Remembering What Is: Chile’s Recent History in Film and Art

Remembering What Is: Chile’s Recent History in Film and Art

Lunds konsthall

Buildings in the Villa San Luis aria, Santiago 1972. Photograph: Miguel Lawner. In the exhibition as part of Leonardo Portus installation Villa San Luis, 2018.

January 15, 2019
Remembering What Is: Chile’s Recent History in Film and Art
January 26–March 24, 2019
Opening: January 25, 6–8pm
Lunds konsthall
Mårtenstorget 3
SE-22351 Lund

T +46 46 35 52 95

Constanza Alarcón Tennen, Amalia Alvarez, Cecilia Barriga, Sebastián Calfuqueo, Cristóbal Cea, Claudia Del Fierro, Giorgio Giusti, Patricio Guzmán, Voluspa Jarpa, Miguel Littín, Marilu Mallet, Leonardo Portus, Enrique Ramírez, Raúl Ruiz, Claudio Sapiaín, Ivo Vidal

The exhibition Remembering What Is features contemporary art that thematizes the early 1970s in Chile, along with a number of films by directors working within the so-called Nuevo Cine Chileno movement. These filmmakers were active in Chile in the 1960s and the early 1970s. They recorded how the socialist president Salvador Allende entered the political arena of the exploited, conflicted and unequal country that Chile was at the time. Later, from the exile that became reality for many of them, they bore witness to the military coup of 1973 and its aftermath.

Many artists active in Chile today work with methods and subject matter that can be recognized from Nuevo Cine Chileno. They critically scrutinize contemporary life, with its conflicts that may be traced back to a violent past, but the current context is different. The overall picture is complicated by a critical discussion about the process of reconciliation launched when Pinochet was forced to relinquish power two years after the historical referendum of 1988. The question many ask is: Did the coup, and the ideology behind it, really end that year? In which way are the official attempts at reconciliation, and to some extent repression, problematic?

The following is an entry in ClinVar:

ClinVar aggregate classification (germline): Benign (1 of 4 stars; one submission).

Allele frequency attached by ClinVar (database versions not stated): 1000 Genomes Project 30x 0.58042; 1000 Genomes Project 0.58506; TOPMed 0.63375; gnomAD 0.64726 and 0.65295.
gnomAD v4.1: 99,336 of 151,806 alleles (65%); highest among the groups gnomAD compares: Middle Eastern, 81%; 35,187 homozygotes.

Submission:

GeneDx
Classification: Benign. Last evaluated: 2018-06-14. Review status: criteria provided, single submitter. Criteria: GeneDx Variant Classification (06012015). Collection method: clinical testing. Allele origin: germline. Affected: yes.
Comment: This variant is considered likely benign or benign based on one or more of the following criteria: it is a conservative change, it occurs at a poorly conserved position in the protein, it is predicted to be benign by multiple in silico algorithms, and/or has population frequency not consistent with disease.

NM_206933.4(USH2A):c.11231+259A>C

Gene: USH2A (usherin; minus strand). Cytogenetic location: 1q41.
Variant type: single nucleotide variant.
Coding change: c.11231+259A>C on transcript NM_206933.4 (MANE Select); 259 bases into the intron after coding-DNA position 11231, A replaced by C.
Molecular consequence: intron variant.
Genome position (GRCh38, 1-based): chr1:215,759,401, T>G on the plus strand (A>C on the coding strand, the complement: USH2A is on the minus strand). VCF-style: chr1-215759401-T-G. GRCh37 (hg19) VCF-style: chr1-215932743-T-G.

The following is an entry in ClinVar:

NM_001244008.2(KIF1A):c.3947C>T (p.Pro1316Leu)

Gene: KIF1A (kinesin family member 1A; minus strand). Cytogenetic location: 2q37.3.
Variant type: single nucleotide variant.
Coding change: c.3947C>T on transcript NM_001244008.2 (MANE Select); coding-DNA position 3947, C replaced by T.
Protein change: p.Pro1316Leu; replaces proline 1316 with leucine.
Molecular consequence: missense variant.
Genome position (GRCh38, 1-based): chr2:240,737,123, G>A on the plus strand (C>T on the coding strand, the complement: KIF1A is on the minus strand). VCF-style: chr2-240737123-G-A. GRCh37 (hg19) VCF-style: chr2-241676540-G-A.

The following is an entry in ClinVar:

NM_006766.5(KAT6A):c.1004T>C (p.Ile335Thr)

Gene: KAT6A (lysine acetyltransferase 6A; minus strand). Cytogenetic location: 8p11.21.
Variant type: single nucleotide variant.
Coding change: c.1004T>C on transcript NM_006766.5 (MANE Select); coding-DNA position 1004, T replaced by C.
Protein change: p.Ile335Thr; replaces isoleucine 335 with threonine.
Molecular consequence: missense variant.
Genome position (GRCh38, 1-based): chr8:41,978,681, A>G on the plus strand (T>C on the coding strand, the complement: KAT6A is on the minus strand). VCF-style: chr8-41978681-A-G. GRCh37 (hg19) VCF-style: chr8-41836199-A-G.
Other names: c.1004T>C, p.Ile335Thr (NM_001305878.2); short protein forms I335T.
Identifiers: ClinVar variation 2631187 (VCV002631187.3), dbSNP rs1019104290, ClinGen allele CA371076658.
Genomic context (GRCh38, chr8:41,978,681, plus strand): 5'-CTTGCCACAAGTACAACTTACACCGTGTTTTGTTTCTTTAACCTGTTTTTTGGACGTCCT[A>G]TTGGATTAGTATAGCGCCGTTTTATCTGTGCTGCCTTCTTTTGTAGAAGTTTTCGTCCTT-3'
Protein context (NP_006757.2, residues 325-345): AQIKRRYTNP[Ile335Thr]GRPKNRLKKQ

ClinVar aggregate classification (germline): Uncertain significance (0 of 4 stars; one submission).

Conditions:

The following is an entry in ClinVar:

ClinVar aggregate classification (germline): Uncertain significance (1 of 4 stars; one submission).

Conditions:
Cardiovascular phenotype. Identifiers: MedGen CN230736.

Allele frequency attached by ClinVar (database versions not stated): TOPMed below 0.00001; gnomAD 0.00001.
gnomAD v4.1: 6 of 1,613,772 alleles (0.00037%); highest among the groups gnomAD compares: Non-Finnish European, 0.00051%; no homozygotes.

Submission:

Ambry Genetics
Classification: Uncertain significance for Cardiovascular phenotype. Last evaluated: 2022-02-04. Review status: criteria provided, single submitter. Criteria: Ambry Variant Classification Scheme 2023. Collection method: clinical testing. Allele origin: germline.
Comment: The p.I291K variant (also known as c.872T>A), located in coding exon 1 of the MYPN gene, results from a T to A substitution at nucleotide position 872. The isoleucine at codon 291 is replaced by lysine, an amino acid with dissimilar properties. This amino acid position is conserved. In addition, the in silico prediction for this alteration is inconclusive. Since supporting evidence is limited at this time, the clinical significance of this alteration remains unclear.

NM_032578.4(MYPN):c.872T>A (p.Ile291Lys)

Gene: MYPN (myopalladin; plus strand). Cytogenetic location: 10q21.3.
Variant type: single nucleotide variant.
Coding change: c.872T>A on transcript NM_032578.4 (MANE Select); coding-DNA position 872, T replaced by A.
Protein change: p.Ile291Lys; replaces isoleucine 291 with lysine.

As a whole, the exhibited material forms a layered picture of the past, reminding audiences today of the conflicts of yesterday. Past traumas—but also political progressivity and the struggle for justice—become connected with current issues such as student movements across the world in the 2010s, the continued presence of fascism in Chilean society and in Latin America at large, urban change in Santiago and the rights of the Mapuche population.

Remembering What Is, curated by Hans Carlsson, looks at the time before and after the military coup in Chile in 1973, but the intention is not to isolate possibilities for reflection in one national context. The works in the exhibition address political, social and economical issues in relation to a moment in twentieth-century history that is still relevant both within and outside Chile. This becomes evident in the exhibited works that highlight the cultural, social and political exchange between Chile and other parts of the world in the 20th and 21st centuries.

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Lunds konsthall
January 15, 2019

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